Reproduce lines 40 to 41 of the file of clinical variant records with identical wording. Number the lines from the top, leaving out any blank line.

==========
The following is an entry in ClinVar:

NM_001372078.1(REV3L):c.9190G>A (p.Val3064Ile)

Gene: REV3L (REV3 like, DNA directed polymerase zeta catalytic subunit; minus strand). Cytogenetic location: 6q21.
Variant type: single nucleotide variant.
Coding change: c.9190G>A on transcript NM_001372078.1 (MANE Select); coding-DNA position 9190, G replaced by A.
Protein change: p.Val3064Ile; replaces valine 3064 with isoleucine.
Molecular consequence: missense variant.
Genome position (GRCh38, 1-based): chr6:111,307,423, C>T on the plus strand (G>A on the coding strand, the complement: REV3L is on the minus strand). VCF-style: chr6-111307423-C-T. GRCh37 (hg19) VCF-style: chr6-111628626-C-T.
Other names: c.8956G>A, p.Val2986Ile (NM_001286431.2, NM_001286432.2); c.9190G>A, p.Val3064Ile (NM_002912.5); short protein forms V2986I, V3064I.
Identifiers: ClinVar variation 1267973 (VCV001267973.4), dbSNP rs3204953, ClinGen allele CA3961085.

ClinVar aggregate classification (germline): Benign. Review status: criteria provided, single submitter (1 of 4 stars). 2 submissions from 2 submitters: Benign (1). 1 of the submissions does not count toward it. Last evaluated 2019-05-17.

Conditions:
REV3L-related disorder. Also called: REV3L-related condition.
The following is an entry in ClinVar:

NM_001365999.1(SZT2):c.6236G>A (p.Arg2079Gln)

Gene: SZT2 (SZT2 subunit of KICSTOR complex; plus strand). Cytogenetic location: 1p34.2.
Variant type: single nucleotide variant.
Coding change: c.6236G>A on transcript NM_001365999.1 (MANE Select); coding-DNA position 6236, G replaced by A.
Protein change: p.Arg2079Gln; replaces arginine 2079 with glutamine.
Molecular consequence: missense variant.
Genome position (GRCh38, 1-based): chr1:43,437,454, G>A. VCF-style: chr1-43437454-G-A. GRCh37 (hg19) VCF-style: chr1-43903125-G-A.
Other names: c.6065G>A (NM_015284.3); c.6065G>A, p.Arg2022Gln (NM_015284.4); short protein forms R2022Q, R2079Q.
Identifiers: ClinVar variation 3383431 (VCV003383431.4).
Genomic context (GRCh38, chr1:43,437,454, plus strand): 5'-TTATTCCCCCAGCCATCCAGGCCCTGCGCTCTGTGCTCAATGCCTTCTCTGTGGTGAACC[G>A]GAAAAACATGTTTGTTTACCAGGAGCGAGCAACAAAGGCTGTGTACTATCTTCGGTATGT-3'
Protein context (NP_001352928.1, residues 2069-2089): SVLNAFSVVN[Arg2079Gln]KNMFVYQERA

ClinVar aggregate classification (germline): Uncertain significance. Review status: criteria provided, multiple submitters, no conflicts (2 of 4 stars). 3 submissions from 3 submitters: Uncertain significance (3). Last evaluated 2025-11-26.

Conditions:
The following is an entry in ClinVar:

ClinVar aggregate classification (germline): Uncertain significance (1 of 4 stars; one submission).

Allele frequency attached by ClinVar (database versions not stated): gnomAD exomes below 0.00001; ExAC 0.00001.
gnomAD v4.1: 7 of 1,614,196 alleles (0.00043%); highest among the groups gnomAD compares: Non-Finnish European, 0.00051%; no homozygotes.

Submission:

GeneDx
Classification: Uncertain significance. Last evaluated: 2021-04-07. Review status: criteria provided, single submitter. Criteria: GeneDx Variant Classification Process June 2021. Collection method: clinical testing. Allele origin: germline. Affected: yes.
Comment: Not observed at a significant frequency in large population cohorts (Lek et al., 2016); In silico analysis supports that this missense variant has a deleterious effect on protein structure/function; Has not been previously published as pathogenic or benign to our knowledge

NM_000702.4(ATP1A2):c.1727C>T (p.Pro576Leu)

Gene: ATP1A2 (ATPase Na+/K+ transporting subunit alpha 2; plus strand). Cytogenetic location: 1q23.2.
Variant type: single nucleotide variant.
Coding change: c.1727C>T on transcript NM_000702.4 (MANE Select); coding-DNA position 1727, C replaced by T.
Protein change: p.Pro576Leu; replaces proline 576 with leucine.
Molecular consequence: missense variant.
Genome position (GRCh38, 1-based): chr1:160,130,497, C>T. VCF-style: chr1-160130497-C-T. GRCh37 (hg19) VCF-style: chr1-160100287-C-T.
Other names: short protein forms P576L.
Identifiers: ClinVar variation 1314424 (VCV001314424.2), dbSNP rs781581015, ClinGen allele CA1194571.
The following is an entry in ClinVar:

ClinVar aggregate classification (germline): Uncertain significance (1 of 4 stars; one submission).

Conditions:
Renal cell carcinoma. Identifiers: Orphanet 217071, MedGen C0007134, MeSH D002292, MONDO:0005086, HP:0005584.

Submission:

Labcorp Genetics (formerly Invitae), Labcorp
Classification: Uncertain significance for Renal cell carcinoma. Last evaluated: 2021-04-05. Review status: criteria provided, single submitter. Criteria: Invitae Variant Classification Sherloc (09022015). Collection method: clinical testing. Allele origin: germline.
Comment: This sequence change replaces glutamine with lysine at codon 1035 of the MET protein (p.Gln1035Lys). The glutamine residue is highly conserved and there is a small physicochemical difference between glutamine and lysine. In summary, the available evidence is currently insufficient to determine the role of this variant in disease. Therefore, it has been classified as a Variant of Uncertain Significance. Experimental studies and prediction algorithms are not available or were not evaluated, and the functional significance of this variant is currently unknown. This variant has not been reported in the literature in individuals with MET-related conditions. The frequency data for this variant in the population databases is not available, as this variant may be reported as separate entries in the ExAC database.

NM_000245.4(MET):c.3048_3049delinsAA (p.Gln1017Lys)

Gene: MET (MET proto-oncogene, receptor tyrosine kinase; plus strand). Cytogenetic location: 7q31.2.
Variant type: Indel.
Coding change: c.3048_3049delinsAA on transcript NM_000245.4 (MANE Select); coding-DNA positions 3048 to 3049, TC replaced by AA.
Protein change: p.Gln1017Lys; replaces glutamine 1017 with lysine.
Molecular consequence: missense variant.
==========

Protein change: p.Pro576Leu; replaces proline 576 with leucine.
Molecular consequence: missense variant.